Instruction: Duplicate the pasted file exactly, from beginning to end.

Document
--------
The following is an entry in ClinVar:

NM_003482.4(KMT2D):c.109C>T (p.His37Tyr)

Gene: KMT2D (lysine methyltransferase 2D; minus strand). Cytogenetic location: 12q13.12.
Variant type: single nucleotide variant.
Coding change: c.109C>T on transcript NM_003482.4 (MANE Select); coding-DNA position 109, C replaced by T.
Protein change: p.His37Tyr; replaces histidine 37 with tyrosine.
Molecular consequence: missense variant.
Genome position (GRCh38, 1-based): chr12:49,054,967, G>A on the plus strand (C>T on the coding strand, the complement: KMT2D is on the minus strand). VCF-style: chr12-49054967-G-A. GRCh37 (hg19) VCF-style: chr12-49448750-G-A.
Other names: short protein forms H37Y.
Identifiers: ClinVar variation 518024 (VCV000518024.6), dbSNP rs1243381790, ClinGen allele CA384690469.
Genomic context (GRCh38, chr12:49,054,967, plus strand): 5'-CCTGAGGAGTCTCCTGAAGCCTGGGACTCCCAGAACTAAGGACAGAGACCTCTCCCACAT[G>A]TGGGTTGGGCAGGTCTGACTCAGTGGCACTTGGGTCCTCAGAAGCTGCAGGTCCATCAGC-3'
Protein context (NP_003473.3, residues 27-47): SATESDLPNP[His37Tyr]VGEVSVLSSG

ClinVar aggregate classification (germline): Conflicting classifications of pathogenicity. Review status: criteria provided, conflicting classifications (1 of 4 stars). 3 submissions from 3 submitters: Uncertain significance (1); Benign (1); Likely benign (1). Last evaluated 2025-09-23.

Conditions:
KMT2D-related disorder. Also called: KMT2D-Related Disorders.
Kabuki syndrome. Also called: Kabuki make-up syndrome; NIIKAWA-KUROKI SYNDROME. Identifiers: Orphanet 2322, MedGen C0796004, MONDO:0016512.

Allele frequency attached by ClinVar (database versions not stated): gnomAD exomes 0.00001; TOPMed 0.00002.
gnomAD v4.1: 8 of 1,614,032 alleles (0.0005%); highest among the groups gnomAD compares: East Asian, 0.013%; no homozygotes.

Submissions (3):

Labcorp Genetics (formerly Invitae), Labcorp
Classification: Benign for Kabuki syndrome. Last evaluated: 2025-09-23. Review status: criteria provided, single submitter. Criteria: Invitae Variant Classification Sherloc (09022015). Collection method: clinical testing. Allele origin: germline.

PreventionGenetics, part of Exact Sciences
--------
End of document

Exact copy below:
The following is an entry in ClinVar:

NM_003482.4(KMT2D):c.109C>T (p.His37Tyr)

Gene: KMT2D (lysine methyltransferase 2D; minus strand). Cytogenetic location: 12q13.12.
Variant type: single nucleotide variant.
Coding change: c.109C>T on transcript NM_003482.4 (MANE Select); coding-DNA position 109, C replaced by T.
Protein change: p.His37Tyr; replaces histidine 37 with tyrosine.
Molecular consequence: missense variant.
Genome position (GRCh38, 1-based): chr12:49,054,967, G>A on the plus strand (C>T on the coding strand, the complement: KMT2D is on the minus strand). VCF-style: chr12-49054967-G-A. GRCh37 (hg19) VCF-style: chr12-49448750-G-A.
Other names: short protein forms H37Y.
Identifiers: ClinVar variation 518024 (VCV000518024.6), dbSNP rs1243381790, ClinGen allele CA384690469.
Genomic context (GRCh38, chr12:49,054,967, plus strand): 5'-CCTGAGGAGTCTCCTGAAGCCTGGGACTCCCAGAACTAAGGACAGAGACCTCTCCCACAT[G>A]TGGGTTGGGCAGGTCTGACTCAGTGGCACTTGGGTCCTCAGAAGCTGCAGGTCCATCAGC-3'
Protein context (NP_003473.3, residues 27-47): SATESDLPNP[His37Tyr]VGEVSVLSSG

ClinVar aggregate classification (germline): Conflicting classifications of pathogenicity. Review status: criteria provided, conflicting classifications (1 of 4 stars). 3 submissions from 3 submitters: Uncertain significance (1); Benign (1); Likely benign (1). Last evaluated 2025-09-23.

Conditions:
KMT2D-related disorder. Also called: KMT2D-Related Disorders.
Kabuki syndrome. Also called: Kabuki make-up syndrome; NIIKAWA-KUROKI SYNDROME. Identifiers: Orphanet 2322, MedGen C0796004, MONDO:0016512.

Allele frequency attached by ClinVar (database versions not stated): gnomAD exomes 0.00001; TOPMed 0.00002.
gnomAD v4.1: 8 of 1,614,032 alleles (0.0005%); highest among the groups gnomAD compares: East Asian, 0.013%; no homozygotes.

Submissions (3):

Labcorp Genetics (formerly Invitae), Labcorp
Classification: Benign for Kabuki syndrome. Last evaluated: 2025-09-23. Review status: criteria provided, single submitter. Criteria: Invitae Variant Classification Sherloc (09022015). Collection method: clinical testing. Allele origin: germline.

PreventionGenetics, part of Exact Sciences